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 20 January 2018

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News

Years of life lost due to obesity

Obesity appears to lessen life expectancy markedly, especially among younger adults, find researchers in the latest issue of the Journal of the American Medical Association.

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Public health officials and organizations have disseminated health messages regarding the dangers of obesity. However, these have not produced the desired effect.

In this study, researchers from the United States estimated the expected number of years of life lost (YLL) due to overweight and obesity across the life span of an adult.

The team used data from several sources to derive YLL estimates for adults aged 18 to 85 years:

  1. US Life Tables (1999).
  2. Third National Health and Nutrition Examination Survey (NHANES III; 1988-1994).
  3. First National Health and Nutrition Epidemiologic Follow-up Study (NHANES I and II; 1971-1992).
  4. NHANES II Mortality Study (1976-1992).

The researchers used body mass index (BMI) integer-defined categories (i.e. <17, 17 to <18, 18 to <19, 20 to <21, 21 to 45, or 45).

A BMI of 24 was used as the reference category.

Obesity in white men, aged 20 to 30 years, may represent up to a 22% reduction in expected remaining life span.
Journal of the American Medical Association

The team determined the difference between the number of years of life expected if an individual were obese versus not obese. This was designated YLL.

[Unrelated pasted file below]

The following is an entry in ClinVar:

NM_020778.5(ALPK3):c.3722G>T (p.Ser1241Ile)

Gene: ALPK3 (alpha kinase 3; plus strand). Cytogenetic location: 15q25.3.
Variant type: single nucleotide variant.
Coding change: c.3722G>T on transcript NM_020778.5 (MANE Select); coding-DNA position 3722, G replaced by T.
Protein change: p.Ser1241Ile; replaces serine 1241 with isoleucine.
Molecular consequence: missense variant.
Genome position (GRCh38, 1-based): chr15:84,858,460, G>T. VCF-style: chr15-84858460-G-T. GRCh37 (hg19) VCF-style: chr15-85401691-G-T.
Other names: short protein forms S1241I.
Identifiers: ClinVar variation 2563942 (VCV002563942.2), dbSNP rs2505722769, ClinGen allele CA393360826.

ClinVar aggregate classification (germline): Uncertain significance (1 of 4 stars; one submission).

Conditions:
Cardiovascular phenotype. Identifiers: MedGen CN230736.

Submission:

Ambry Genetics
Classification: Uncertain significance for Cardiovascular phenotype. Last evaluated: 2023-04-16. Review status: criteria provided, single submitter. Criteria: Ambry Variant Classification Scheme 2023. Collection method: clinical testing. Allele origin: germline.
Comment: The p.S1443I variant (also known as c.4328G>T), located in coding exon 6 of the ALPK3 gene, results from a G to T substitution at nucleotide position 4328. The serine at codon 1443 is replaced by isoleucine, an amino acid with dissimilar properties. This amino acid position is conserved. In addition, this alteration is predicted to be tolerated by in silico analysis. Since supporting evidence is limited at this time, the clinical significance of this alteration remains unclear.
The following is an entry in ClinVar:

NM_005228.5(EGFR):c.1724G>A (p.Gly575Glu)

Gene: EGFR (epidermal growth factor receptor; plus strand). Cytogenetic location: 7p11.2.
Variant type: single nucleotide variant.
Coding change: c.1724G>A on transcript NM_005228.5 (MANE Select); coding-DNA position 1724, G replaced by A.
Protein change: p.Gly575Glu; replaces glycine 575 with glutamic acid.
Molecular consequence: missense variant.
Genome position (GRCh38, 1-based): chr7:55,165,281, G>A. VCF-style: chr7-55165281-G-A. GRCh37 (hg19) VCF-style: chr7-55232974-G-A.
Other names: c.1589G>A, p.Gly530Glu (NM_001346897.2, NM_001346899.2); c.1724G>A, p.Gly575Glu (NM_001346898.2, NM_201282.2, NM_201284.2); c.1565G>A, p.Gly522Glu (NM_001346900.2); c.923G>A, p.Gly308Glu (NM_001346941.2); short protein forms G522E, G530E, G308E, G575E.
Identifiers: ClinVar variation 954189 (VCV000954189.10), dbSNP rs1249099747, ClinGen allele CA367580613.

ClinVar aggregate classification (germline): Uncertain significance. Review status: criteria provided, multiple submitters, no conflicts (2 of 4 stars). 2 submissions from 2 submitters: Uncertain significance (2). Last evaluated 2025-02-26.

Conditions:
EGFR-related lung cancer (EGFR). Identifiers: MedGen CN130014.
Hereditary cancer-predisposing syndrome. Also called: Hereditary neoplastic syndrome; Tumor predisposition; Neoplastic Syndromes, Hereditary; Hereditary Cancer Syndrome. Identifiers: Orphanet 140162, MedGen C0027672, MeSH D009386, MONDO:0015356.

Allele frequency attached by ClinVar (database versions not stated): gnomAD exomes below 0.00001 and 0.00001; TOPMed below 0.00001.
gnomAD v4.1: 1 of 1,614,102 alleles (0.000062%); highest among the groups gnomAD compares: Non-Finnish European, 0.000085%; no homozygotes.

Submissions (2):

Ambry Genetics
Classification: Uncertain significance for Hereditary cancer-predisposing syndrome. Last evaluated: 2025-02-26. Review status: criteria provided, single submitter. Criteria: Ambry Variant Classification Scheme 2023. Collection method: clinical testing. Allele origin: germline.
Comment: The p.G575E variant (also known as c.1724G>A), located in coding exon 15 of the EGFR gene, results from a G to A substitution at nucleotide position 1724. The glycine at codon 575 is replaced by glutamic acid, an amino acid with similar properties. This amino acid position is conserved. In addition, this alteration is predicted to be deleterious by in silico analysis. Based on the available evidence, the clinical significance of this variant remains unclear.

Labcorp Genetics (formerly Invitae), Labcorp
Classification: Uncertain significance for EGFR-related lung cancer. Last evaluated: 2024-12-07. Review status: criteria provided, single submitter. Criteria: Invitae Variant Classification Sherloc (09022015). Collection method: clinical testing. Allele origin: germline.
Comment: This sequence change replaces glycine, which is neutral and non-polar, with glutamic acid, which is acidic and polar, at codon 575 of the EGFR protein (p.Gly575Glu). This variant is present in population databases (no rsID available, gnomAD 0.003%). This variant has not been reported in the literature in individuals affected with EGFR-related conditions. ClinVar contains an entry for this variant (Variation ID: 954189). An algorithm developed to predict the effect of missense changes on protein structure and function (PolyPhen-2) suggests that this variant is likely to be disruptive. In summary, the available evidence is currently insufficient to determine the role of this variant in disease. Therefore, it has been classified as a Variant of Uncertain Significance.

The researchers observed marked race and sex differences in estimated YLL.

Among whites, the team identified a J- or U-shaped association between overweight or obesity, and YLL.

They determined that the optimal BMI (for greatest longevity) was approximately 23 to 25 for whites, and 23 to 30 for blacks.

They also found that for any given degree of overweight, younger adults generally had greater YLL than did older adults.

The maximum YLL for white men aged 20 to 30 years with a severe level of obesity (BMI >45) is 13. This figure is 8 YLL for white women aged 20 to 30.

For men, this represents up to a 22% reduction in expected remaining life span.

However, among black men and women older than 60 years, overweight and moderate obesity were generally not associated with an increased YLL. The team found that only severe obesity resulted in YLL in this situation.

In contrast, blacks at younger ages with severe levels of obesity had a maximum YLL of 20 for men, and 5 for women.

Dr Kevin Fontaine's team concluded, "Obesity appears to lessen life expectancy markedly, especially among younger adults".

JAMA 2003; 289: 187-93
09 January 2003

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